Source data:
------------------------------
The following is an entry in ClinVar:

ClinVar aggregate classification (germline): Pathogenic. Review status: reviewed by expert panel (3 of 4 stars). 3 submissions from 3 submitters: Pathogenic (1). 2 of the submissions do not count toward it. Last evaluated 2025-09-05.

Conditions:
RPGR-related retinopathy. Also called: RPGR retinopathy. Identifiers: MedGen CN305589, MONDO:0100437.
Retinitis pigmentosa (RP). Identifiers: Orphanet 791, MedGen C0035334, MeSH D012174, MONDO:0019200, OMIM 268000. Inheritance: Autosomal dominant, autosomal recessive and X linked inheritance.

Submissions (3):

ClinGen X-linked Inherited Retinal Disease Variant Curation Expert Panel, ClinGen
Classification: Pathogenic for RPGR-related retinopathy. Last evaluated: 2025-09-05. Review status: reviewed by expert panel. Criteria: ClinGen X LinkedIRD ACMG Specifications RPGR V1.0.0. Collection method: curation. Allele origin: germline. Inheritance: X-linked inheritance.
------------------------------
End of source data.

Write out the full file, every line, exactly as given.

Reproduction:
The following is an entry in ClinVar:

ClinVar aggregate classification (germline): Pathogenic. Review status: reviewed by expert panel (3 of 4 stars). 3 submissions from 3 submitters: Pathogenic (1). 2 of the submissions do not count toward it. Last evaluated 2025-09-05.

Conditions:
RPGR-related retinopathy. Also called: RPGR retinopathy. Identifiers: MedGen CN305589, MONDO:0100437.
Retinitis pigmentosa (RP). Identifiers: Orphanet 791, MedGen C0035334, MeSH D012174, MONDO:0019200, OMIM 268000. Inheritance: Autosomal dominant, autosomal recessive and X linked inheritance.

Submissions (3):

ClinGen X-linked Inherited Retinal Disease Variant Curation Expert Panel, ClinGen
Classification: Pathogenic for RPGR-related retinopathy. Last evaluated: 2025-09-05. Review status: reviewed by expert panel. Criteria: ClinGen X LinkedIRD ACMG Specifications RPGR V1.0.0. Collection method: curation. Allele origin: germline. Inheritance: X-linked inheritance.